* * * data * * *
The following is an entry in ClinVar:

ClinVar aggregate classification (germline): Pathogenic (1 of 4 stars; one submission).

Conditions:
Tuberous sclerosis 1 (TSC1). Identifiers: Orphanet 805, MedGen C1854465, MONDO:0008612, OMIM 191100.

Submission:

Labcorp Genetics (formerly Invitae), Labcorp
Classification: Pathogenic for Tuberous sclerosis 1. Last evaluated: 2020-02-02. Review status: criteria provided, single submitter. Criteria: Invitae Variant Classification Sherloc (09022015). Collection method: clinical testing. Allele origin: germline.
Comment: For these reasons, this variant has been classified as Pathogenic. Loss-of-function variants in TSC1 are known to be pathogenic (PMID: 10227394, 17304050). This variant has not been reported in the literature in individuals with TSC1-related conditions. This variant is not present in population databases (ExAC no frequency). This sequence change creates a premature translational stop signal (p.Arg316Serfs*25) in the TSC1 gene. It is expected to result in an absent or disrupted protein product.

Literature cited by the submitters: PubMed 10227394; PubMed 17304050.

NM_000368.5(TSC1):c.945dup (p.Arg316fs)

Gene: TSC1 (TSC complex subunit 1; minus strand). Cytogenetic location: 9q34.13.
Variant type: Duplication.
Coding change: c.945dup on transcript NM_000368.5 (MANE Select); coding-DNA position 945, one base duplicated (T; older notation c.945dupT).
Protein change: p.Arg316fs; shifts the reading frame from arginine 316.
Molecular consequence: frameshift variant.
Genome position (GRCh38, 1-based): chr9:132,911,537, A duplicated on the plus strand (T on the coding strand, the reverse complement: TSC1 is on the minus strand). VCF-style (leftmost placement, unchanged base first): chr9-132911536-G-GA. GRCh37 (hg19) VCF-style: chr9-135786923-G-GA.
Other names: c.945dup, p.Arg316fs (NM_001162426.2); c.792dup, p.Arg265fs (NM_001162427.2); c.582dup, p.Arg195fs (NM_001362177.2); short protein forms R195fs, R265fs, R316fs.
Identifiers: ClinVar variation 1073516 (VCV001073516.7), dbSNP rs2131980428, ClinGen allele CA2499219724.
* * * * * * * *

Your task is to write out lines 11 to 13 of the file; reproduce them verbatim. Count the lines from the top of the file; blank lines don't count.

Gene: TSC1 (TSC complex subunit 1; minus strand). Cytogenetic location: 9q34.13.
Variant type: Duplication.
Coding change: c.945dup on transcript NM_000368.5 (MANE Select); coding-DNA position 945, one base duplicated (T; older notation c.945dupT).